Forget those "Sex and the City" girly drinks masquerading as martinis. Cocktails have gotten serious about seasonal ingredients and about drink preparation.
Belly up to any trendy bar and you'll find mixologists raiding the pantry, creating cocktails reminiscent of salsa (tequila, tomatillo, cilantro and habanero at Tailor in New York), salad (tomatoes, basil and cognac at Le Passage in Chicago) and dessert (muddled strawberries and crème de menthe whipped cream at Sona in Los Angeles).
Thanks to the reinvention of the bar as a liquid kitchen, the culinary cocktail is the toast among foodies, reviving the cocktail party in time for holiday season. It's the 1950s recipe for entertaining -- martinis, pigs in a blanket, Sinatra on the hi-fi, more martinis -- updated to millennial tastes, but with the same social soul.
"The bar really is an extension of the kitchen," says Kathy Casey, who trained as a chef and has spent the past 15 years in Seattle using her skills at the bar. "You can use herbs, vegetables and fruit. It's a very open slate."
And, of course, running the bar makes you the party hub. "The bar is the center of socializing," says Alberta Straub, host of "Cocktails on the Fly," an Internet TV show that demonstrates drinks. "Hosts can run the bar and have fun doing it."
Stocking the bar has never been more fun as spirits-makers join the culinary revolution. Modern Spirits (modernspiritsvodka.com), for example, makes black truffle vodka and a celery peppercorn variety. Stirrings (stirrings.com) makes "rimmers," those granulated blends used to rim a glass a la the salted margarita, in flavors such as cocoa, coffee and sugar plum. And for those who can't be bothered with making their own mixers, Modmix (modmixbeverages.com) offers five organic flavors ranging from French martinis to lavender lemon drops (you add the booze).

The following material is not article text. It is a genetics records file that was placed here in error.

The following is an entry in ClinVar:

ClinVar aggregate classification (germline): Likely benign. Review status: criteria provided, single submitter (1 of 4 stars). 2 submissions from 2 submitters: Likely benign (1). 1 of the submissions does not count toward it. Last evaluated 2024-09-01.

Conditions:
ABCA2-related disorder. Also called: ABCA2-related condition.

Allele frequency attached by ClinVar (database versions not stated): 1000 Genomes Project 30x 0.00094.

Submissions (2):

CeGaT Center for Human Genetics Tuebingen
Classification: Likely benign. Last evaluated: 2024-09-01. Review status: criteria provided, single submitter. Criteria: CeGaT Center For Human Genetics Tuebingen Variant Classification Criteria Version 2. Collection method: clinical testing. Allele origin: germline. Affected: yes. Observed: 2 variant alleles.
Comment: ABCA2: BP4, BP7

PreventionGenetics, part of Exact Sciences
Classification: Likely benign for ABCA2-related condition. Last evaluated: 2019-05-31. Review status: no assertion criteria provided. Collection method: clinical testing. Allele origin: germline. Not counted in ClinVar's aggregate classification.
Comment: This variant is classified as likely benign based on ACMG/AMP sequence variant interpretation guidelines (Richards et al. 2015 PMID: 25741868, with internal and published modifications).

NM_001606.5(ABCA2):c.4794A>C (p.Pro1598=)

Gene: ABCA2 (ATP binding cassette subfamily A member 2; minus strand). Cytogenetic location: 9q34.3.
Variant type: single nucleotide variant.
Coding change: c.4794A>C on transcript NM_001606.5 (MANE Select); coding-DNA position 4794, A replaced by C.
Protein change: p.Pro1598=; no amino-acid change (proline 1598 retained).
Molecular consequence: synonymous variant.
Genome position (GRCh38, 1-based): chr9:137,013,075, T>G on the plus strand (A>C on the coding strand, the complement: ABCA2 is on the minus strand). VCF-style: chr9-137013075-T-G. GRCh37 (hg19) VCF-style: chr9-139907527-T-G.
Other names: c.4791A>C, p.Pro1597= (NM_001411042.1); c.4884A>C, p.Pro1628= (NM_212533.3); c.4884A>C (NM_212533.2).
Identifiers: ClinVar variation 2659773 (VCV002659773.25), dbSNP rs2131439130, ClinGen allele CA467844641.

"You don't want to get too crazy with lots of ingredients," says Stefanie Marco, mixologist for Stirrings. "You can take basic cocktails and modernize them with one or two unique ingredients," such as infused spirits, rimming the glass in sugar or spices, or adding an unexpected garnish such as a thin slice of pear.
To successfully pull off a cocktail-focused holiday party, stick with no more than two signature drinks at the bar to supplement the wine and champagne on offer, advises Casey. "If it's a really big party, stick to just one." Premix batches and designate someone to run the bar, or hire help for the evening.
Because bartending, mind you, is a commitment. "It's different from cooking, when once you serve you can sit with your guests," says Straub of Cocktails on the Fly. "People will continue to want drinks."
And don't think drinks are only alcoholic. There are plenty of nonalcoholic versions to keep your guests happy.
For either, fresh ingredients are important. Squeeze your lemons and limes within an hour of the party. Ice is vital to a good cocktail, too. "You don't want mushy refrigerator ice. You want large chunks which melt more slowly and don't dilute the cocktail," said Straub. Stockpile ice the week prior to a party, buying inch-square ice cube trays, or freezing water in bread pans and breaking it up inside a pillow case. Try freezing herbs or edible flowers in ice cubes for a festive look.
Drinks, of course, demand food. "Even if your invitation is for 7:30 or 8 p.m., people still think they're coming for dinner," says Casey. Go with a variety of six to eight appetizers to keep the vibe convivial, planning on about 12 pieces per person. Casey likes good cheeses, crostini topped with goat cheese and chutney, balsamic marinated mushrooms, and skewered shrimp. Save the veggies and dip for Super Bowl parties. "No one eats them around nice cocktails."
Taste editor Lee Svitak Dean contributed to this story.